Scarf 3 is a map of the winter sky, featuring some constellations that will be visible in the Northern Hemisphere in the coming month.
On New Years Day I saw a cherry tree in bloom in a Brooklyn Cemetery and thought about how in the not so distant future the stars may be our only natural way of knowing the time of year.
Hesiod’s “Works and Days” from around 700 BC contains a farmers’ almanac advising when to plant crops according to what’s visible in the night sky. Alas....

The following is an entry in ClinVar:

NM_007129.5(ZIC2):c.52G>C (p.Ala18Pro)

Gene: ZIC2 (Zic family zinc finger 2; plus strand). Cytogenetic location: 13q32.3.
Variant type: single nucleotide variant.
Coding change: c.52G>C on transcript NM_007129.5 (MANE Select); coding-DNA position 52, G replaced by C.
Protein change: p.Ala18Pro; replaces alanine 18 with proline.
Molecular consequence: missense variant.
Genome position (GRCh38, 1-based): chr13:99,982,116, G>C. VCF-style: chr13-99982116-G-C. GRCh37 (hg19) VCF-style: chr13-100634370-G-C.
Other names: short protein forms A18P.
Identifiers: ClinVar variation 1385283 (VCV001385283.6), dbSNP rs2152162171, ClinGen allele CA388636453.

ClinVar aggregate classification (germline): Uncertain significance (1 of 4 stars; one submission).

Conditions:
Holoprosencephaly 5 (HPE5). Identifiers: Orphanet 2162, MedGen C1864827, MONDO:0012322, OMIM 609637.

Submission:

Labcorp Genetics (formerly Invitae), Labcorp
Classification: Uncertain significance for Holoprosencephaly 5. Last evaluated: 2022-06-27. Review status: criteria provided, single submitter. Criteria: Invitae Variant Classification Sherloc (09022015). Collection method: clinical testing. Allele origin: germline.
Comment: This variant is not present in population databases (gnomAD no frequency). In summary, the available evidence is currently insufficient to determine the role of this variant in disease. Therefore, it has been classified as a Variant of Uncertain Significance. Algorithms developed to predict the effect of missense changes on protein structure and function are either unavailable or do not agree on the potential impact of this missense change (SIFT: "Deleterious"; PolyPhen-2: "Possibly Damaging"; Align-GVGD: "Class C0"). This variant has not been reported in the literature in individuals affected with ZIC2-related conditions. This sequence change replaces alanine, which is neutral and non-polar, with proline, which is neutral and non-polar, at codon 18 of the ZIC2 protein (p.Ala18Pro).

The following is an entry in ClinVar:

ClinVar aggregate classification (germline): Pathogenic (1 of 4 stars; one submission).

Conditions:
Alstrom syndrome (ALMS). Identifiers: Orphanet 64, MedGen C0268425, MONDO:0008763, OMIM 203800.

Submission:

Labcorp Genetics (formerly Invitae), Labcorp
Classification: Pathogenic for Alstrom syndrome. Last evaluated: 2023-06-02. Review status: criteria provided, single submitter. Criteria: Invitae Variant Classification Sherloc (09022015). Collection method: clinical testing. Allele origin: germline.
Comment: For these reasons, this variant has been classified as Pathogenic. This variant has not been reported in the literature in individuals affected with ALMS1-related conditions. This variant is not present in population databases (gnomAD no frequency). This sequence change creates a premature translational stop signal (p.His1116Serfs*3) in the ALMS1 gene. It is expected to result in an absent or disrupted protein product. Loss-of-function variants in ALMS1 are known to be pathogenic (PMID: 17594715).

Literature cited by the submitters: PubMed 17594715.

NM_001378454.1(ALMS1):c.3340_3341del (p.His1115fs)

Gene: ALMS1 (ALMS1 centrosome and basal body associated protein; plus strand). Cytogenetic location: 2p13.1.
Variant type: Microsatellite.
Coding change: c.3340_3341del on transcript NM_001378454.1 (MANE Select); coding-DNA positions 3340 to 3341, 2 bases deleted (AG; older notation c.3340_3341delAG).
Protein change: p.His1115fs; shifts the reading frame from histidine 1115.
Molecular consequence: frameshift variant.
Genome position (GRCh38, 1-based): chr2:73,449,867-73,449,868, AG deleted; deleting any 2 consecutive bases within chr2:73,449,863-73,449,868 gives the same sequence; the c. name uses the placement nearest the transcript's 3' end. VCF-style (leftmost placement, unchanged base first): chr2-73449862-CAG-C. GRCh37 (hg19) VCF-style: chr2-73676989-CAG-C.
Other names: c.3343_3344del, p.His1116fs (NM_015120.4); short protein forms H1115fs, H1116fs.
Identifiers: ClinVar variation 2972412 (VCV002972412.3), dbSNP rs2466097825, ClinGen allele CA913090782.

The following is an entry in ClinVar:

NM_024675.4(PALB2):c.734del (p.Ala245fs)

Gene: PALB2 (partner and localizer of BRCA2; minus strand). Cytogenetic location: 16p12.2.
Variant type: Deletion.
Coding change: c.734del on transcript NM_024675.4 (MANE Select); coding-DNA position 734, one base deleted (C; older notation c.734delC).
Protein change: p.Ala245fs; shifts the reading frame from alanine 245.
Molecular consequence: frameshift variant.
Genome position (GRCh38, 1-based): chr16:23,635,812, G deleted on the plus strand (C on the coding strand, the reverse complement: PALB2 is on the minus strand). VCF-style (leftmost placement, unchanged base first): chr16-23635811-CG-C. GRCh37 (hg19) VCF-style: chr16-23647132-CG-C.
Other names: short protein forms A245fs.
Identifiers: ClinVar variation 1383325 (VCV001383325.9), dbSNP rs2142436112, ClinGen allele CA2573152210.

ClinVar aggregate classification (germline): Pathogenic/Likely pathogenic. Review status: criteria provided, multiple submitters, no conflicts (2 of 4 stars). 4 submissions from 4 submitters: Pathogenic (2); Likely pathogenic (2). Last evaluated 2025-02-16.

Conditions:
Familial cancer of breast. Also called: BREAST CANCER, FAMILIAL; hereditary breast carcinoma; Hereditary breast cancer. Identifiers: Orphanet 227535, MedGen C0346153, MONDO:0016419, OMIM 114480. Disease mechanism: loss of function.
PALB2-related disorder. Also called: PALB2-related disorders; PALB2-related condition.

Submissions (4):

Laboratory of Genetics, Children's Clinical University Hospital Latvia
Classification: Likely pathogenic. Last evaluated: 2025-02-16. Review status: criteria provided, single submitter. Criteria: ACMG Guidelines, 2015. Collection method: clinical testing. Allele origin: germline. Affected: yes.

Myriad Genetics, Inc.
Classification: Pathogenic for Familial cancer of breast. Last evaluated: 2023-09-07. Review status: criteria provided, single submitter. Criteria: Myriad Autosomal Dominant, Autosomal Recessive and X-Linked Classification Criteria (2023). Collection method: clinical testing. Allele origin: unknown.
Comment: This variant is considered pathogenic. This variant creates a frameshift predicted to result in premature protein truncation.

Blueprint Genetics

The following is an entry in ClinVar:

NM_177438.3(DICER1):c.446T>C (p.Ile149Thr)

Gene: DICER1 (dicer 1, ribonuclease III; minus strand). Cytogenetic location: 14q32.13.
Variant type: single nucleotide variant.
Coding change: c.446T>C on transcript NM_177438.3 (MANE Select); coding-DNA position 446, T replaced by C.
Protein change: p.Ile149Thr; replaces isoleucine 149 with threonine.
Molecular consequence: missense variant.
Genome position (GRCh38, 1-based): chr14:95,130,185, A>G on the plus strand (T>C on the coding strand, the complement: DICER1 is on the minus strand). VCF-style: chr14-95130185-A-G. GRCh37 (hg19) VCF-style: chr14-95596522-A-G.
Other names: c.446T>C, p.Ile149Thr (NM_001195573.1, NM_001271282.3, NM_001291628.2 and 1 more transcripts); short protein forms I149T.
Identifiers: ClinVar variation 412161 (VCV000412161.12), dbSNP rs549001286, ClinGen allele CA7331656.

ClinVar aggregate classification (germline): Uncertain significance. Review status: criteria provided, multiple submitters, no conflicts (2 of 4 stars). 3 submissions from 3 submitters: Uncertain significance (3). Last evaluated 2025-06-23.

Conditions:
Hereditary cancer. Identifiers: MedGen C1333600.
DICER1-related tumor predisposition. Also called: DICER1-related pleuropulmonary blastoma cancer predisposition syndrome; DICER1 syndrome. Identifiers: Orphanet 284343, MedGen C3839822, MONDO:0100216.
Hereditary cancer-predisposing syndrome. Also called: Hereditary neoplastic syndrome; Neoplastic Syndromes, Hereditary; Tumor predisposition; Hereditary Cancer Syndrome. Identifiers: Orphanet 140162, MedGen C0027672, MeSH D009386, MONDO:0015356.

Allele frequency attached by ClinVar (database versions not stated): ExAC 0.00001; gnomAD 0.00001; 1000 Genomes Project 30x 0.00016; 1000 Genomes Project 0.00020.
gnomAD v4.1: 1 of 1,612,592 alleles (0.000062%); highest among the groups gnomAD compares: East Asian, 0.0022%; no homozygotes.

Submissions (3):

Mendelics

The constellation Camelopardalis (The Giraffe) wasn’t introduced until 1612, and some maps don’t render it as a figure since it doesn’t contain any stars of great magnitude. But its brightest star, α Cam, is one of the most distant visible with the naked eye.
The scarf is inspired by a beautiful drawing of the giraffe constellation featured in a set of English constellation cards, Urania’s Mirror, published in 1825.